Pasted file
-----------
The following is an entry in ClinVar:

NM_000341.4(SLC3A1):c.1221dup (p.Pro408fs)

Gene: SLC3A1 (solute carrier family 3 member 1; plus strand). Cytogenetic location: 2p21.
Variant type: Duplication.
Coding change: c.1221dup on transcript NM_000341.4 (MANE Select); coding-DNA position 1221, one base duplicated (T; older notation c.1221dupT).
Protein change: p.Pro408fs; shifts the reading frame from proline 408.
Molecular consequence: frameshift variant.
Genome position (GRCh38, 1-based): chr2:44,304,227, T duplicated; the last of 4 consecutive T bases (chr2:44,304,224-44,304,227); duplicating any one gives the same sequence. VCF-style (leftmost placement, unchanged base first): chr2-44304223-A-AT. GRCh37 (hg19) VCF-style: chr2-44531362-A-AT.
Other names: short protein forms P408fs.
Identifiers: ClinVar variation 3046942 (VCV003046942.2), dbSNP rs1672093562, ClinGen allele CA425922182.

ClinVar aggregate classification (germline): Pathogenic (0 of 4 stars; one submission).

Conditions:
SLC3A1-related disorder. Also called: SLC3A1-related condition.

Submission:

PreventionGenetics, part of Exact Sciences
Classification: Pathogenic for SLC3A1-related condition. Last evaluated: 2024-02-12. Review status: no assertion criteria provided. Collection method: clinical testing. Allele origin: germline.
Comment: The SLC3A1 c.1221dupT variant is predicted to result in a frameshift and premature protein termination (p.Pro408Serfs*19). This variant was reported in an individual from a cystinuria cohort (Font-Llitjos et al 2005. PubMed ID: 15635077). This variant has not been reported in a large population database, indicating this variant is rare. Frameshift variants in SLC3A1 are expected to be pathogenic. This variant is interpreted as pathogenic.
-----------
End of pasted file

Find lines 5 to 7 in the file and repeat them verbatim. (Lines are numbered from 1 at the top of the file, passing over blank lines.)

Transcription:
Coding change: c.1221dup on transcript NM_000341.4 (MANE Select); coding-DNA position 1221, one base duplicated (T; older notation c.1221dupT).
Protein change: p.Pro408fs; shifts the reading frame from proline 408.
Molecular consequence: frameshift variant.